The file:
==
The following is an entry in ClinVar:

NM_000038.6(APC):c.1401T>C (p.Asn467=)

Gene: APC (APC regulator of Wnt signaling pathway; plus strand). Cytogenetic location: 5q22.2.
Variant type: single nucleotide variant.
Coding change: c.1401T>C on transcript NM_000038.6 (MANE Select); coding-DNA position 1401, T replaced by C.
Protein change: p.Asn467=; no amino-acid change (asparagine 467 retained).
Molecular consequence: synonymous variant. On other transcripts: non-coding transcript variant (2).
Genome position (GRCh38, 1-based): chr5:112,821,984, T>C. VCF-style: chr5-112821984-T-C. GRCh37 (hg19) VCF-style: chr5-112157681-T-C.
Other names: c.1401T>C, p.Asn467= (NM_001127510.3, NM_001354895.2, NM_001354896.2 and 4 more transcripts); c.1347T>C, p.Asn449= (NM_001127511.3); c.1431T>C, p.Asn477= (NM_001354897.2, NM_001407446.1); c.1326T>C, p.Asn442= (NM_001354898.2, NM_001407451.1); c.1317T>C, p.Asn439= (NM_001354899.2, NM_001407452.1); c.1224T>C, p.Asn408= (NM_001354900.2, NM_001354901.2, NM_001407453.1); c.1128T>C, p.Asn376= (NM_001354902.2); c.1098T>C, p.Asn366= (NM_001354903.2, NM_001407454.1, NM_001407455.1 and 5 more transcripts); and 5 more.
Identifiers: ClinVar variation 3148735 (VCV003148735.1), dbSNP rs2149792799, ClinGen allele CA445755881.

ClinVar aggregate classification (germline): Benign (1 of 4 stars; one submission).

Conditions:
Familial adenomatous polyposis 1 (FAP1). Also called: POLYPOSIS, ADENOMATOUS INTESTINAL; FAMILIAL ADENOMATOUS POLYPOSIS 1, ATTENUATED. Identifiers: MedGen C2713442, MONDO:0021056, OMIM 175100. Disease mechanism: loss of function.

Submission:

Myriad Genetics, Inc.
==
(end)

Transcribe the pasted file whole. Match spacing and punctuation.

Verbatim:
The following is an entry in ClinVar:

NM_000038.6(APC):c.1401T>C (p.Asn467=)

Gene: APC (APC regulator of Wnt signaling pathway; plus strand). Cytogenetic location: 5q22.2.
Variant type: single nucleotide variant.
Coding change: c.1401T>C on transcript NM_000038.6 (MANE Select); coding-DNA position 1401, T replaced by C.
Protein change: p.Asn467=; no amino-acid change (asparagine 467 retained).
Molecular consequence: synonymous variant. On other transcripts: non-coding transcript variant (2).
Genome position (GRCh38, 1-based): chr5:112,821,984, T>C. VCF-style: chr5-112821984-T-C. GRCh37 (hg19) VCF-style: chr5-112157681-T-C.
Other names: c.1401T>C, p.Asn467= (NM_001127510.3, NM_001354895.2, NM_001354896.2 and 4 more transcripts); c.1347T>C, p.Asn449= (NM_001127511.3); c.1431T>C, p.Asn477= (NM_001354897.2, NM_001407446.1); c.1326T>C, p.Asn442= (NM_001354898.2, NM_001407451.1); c.1317T>C, p.Asn439= (NM_001354899.2, NM_001407452.1); c.1224T>C, p.Asn408= (NM_001354900.2, NM_001354901.2, NM_001407453.1); c.1128T>C, p.Asn376= (NM_001354902.2); c.1098T>C, p.Asn366= (NM_001354903.2, NM_001407454.1, NM_001407455.1 and 5 more transcripts); and 5 more.
Identifiers: ClinVar variation 3148735 (VCV003148735.1), dbSNP rs2149792799, ClinGen allele CA445755881.

ClinVar aggregate classification (germline): Benign (1 of 4 stars; one submission).

Conditions:
Familial adenomatous polyposis 1 (FAP1). Also called: POLYPOSIS, ADENOMATOUS INTESTINAL; FAMILIAL ADENOMATOUS POLYPOSIS 1, ATTENUATED. Identifiers: MedGen C2713442, MONDO:0021056, OMIM 175100. Disease mechanism: loss of function.

Submission:

Myriad Genetics, Inc.